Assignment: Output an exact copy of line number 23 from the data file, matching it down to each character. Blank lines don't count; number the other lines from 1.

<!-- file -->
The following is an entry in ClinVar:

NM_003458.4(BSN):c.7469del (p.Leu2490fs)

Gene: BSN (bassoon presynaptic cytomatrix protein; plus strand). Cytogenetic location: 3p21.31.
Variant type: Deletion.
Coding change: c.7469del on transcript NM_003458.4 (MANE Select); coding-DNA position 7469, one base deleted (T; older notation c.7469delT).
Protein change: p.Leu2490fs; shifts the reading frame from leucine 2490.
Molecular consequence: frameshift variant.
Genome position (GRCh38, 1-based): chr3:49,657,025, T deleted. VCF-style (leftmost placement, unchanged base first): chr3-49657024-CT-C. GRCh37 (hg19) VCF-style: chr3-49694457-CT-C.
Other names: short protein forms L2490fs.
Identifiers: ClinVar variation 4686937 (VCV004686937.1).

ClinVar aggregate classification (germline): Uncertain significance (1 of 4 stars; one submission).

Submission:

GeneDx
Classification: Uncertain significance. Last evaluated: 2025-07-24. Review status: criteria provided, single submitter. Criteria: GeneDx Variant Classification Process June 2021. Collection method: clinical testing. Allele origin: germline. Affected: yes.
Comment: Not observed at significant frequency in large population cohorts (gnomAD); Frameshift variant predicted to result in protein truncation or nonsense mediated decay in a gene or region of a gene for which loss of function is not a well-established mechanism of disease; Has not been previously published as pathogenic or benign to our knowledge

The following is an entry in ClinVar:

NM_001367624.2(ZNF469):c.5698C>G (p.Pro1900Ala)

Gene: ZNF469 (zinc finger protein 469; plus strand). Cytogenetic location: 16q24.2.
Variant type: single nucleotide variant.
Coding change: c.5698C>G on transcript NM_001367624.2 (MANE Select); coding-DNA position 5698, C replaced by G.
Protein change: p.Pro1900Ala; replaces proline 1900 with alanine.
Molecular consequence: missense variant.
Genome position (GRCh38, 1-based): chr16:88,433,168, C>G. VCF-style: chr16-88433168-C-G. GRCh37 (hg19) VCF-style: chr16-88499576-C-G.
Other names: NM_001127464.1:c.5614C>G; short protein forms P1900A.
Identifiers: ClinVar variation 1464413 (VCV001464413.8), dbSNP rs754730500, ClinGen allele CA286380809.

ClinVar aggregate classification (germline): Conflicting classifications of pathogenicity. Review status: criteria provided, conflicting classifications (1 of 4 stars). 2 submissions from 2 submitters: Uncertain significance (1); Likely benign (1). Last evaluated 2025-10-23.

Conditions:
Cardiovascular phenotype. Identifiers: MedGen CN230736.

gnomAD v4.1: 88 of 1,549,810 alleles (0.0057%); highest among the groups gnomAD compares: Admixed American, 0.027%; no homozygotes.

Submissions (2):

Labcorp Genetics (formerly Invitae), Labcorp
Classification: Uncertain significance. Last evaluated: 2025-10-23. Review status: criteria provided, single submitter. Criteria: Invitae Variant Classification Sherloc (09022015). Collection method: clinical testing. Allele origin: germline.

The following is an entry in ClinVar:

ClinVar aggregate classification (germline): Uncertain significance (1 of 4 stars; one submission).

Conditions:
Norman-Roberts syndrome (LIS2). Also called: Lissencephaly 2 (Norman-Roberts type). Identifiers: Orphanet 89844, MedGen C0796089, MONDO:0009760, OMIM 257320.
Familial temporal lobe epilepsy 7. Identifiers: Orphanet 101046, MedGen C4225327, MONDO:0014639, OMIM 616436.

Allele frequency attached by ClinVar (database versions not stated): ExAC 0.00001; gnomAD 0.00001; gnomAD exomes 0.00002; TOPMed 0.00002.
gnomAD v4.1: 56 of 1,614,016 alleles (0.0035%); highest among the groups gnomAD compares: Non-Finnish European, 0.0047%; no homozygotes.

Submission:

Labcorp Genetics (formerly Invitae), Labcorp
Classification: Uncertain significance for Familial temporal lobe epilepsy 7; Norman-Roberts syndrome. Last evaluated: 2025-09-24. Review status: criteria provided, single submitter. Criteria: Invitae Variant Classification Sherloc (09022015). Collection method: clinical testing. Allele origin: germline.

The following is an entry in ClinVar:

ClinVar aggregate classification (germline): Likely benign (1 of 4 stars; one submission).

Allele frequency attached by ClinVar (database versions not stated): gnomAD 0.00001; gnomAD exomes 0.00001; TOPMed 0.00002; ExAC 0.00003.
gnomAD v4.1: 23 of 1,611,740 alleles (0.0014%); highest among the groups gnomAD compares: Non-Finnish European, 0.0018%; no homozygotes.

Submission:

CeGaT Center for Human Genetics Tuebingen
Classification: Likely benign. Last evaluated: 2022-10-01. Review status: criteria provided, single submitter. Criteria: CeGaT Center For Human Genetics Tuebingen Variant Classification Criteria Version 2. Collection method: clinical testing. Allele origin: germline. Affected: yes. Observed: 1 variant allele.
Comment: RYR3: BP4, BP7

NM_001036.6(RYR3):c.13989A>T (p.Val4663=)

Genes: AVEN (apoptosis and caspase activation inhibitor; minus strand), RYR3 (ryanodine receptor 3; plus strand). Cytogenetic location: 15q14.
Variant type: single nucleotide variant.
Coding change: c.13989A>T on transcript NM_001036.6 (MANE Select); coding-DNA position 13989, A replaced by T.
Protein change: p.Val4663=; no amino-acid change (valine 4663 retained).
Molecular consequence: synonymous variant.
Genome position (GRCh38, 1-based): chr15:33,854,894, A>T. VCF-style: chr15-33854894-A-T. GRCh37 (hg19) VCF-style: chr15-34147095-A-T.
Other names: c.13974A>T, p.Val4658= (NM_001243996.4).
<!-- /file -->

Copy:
Genome position (GRCh38, 1-based): chr16:88,433,168, C>G. VCF-style: chr16-88433168-C-G. GRCh37 (hg19) VCF-style: chr16-88499576-C-G.